Especially demonstrated by Israeli-Turkish relations, AKP seems to be eager to defend the rights of Muslims everywhere. Erdogan’s one-minute tirade in Davos, or the Mavi Marmara disaster and the following events could easily be interpreted as moving away from the Western culture. In other words, AKP does not have credibility for certain audiences, moreover, they are aggressively defending the East (vs. the West). It is not easy to promote Turkey’s role as a cultural bridge through PD when AKP seems to be openly taking sides.

Another problem is the current Turkish foundations and immigrants in Europe. I already discussed the negative role of Turkish immigrants. During the recent years, Turkish foundations contributed to this negative identity. Deniz Feneri and IHH had several problems with local authorities. Deniz Feneri was charged with fraud, whereas IHH was found to have links with Hamas. Fethullah Gulen Foundation, on the other hand, has been actively working in several countries for decades. The foundation owns ‘Turkish’ schools in many countries and organizes Turkish Olympics – yet the Turkish image promoted by Gulen foundation is again not in line with the cultural bridge role.

Moving away from identity politics, it is important to point out that Turkey has several communication obstacles, too. For starters, open communication is a revolutionary understanding for us. As MFA’s and the President’s online social media accounts show, state officials are not willing to engage in a dialogue. Turkey seems to have a one-way communication understanding of public diplomacy.

Lastly, we still lack the necessary knowledge, skills, monetary resources, and political stability to execute long-term public diplomacy projects. As I discussed above, AKP has a different understanding of Turkey, so do other political parties. This is why I cannot foresee a project carried out by several governments, prime ministers, and presidents.

In short, it is very difficult and problematic to promote Turkey, to launch Turkish PD project, and to brand Turkey. Our history includes several conflicts with our neighbors. Recent political developments exacerbated the situation. If Turkey wants to use soft power, we need to define Turkey’s role/identity, establish credibility in the eyes of the audience, and create long-term non-partisan PD strategies.

Altering the Discourse of Conflict in Cyprus

I was trying to find a paper that I wrote about THY (Turkish Airlines) and while googling THY and Efe Sevin, I ran into Yelena’s post about (Armenian) Diasporan public diplomacy. The comments section was maybe even more intriguing than the post itself. The discussion between Yelena and anonymous Turkish guy over the importance of rhetoric, the question of truth, and the political nature of the Armenian-Turkish-Azeri conflict(s) reminded me of a post that I was supposed to write – well – three months ago. My topic is how public diplomacy could and should be used to support the conflict resolution attempts in Cyprus.

I presented a paper entitled “Altering the Discourse of Conflict in Cyprus: Recognition and Resolution through Public Diplomacy” at the 9th METU Conference on International Relations in TRNC. Basically, I examine the dominant rhetorical strategies employed by official Greek, Turkish, Greek Cypriot, and Turkish Cypriot sources. I discuss the outcomes of negative discourses – with an aim to prove that the Cyprus conflict cannot be resolved as long as the competing narratives of different nations continue their existence. I argue that public diplomacy can be used “as a feasible political communication tool to alter the negativity of the discourses with the ultimate aim of resolving the conflict.”

Rhetorical strategies: All parties involved in the conflict have some common rhetorical strategies. In other words, when parties want to ‘encode’ certain kind of messages, they usually employ one of the two following strategies.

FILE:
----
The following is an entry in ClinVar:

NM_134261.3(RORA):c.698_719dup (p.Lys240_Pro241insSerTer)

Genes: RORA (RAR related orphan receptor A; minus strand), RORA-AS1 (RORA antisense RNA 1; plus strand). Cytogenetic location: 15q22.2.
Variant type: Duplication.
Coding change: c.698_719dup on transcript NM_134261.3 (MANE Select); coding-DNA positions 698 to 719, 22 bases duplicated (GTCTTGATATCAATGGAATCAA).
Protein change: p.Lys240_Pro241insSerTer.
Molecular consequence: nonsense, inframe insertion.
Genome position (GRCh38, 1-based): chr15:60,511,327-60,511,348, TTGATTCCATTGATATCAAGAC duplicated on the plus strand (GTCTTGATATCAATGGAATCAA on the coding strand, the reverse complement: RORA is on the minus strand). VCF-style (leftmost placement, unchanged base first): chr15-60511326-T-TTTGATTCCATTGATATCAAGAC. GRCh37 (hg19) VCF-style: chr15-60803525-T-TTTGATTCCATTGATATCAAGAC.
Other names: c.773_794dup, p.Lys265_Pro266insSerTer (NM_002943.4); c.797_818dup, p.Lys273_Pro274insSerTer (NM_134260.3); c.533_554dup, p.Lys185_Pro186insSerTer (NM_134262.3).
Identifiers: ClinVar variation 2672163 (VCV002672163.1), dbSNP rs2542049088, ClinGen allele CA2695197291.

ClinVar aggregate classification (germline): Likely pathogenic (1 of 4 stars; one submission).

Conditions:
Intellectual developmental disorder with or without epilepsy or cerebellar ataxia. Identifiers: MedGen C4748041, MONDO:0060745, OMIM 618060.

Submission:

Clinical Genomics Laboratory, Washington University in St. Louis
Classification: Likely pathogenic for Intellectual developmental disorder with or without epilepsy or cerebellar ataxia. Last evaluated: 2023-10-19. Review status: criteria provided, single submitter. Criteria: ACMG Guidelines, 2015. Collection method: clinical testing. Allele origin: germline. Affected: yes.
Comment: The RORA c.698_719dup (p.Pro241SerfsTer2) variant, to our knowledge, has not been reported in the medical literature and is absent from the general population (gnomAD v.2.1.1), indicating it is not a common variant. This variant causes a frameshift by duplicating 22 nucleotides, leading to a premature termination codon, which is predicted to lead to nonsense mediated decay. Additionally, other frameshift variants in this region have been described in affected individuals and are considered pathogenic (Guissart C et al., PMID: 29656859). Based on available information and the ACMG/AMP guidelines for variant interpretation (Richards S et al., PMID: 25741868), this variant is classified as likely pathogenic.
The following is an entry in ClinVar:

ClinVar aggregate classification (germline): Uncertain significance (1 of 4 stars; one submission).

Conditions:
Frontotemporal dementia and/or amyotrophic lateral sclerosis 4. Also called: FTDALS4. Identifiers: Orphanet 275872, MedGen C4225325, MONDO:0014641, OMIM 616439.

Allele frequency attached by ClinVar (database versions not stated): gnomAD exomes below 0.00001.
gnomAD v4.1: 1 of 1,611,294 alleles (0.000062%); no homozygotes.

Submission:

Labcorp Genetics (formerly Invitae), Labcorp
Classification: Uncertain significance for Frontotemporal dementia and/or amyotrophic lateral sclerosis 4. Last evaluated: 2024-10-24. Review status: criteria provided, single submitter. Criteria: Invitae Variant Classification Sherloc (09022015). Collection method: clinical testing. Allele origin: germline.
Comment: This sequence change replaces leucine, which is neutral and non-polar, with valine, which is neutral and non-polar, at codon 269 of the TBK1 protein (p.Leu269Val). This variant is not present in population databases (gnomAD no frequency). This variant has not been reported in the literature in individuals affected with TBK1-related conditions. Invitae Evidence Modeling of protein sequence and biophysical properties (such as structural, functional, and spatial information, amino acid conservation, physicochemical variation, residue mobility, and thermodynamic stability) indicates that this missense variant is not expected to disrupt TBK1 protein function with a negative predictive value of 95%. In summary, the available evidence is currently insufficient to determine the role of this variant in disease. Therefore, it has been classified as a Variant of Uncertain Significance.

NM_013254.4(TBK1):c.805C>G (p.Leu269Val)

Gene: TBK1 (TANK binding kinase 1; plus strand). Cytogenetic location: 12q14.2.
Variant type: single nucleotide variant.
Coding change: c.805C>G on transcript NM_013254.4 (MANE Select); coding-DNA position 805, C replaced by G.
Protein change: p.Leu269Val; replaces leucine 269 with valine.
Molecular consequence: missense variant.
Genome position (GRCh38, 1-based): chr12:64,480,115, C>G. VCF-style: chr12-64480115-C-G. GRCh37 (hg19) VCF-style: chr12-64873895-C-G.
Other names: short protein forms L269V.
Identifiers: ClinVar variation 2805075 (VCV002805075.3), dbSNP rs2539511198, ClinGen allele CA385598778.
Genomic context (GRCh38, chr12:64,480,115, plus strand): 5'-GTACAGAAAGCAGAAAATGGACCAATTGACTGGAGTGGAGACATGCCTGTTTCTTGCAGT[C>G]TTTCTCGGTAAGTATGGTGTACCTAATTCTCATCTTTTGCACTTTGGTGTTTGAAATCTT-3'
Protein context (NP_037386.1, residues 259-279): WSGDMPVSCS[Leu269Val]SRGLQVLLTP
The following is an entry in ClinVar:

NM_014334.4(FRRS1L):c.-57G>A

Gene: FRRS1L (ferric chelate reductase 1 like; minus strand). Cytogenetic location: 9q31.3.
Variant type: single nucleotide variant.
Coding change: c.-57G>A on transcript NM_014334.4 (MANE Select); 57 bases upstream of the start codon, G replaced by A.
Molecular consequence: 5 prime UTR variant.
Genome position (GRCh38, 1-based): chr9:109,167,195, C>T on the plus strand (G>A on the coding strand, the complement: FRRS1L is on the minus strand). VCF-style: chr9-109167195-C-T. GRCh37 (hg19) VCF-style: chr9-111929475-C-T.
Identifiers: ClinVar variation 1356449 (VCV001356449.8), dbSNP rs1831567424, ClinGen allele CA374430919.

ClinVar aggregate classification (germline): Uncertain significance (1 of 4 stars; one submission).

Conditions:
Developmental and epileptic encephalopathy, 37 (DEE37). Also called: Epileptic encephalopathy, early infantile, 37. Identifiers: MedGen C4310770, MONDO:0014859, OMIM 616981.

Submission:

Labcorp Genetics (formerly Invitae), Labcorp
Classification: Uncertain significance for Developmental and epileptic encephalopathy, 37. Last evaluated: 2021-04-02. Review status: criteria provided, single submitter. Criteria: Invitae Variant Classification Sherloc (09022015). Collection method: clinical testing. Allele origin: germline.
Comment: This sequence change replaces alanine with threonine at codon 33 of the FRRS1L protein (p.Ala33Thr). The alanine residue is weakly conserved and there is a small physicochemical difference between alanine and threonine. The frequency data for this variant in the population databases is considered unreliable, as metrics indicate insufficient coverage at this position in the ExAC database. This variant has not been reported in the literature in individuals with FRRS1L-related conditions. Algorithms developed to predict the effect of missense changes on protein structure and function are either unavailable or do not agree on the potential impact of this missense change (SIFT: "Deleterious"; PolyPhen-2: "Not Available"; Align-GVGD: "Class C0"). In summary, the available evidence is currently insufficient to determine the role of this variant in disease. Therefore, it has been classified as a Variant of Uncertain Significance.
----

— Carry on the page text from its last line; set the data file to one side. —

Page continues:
Parties try to show themselves as the victims and the other party/parties as aggressors. This strategy is mainly used when parties ‘frame’ the conflict.


When there is a need to justify a certain action, parties usually claim that the other party/parties’ ‘former act caused the subsequent act’*.

Negative discourses: These rhetorical strategies support the growth of negative discourses within the conflict. There are four important (meaning constructing an obstacle in the conflict resolution process) outcomes:

Multiple mediated realities:

There is no one truth or history. There are several different accounts of what has happened in Cyprus, and what constitutes the Cyprus Conflict. Parties believe their account is the ‘right’ one, while other accounts are pure propaganda products.

Constructed national identities:

Negative discourse is part of the national identity. Cyprus conflict has a fundamental place in Turkish/Greek Cypriot, Turkish and Greek national identities. The memories of the conflict are still being reproduced to support the national identities.

Rigid negotiation positions:

Given the multiple mediated realities, and the essential part of the conflict in national identities, it is not surprising to find out that parties have very rigid negotiation positions which leaves little or no space for bargaining.

International organizations:

As we don’t know what the conflict is, cannot clearly name ‘victims’ or ‘aggressors’, and cannot foresee a resolution; the role of the IOs in the island is not clear.

What can public diplomacy do?
Practically, public diplomacy is not a magical wand (- even though sometimes it is mistaken for one). Public diplomacy, and grassroots movements on the island and among the involved parties will put an end to the reproduction of negative discourses. The dialogue between parties might consolidate the competitive conflict narratives. PD might help the parties to re-write the history of the island based on facts rather than on victimization and provocation.

In short, let’s know the limits of public diplomacy – let’s not expect to reach perpetual peace just by executing pd projects. But, when there are multiple accounts of reality in a conflict, any resolution attempt without PD is very unlikely to succeed.

*In my paper, I used Benoit’s Image Restoration theory. Please see Benoit, W. (1995). Accounts, excuses, and apologies : a theory of image restoration strategies. Albany, NY: State University of New York Press.

This blog post is also posted on http://placebranding.ning.com/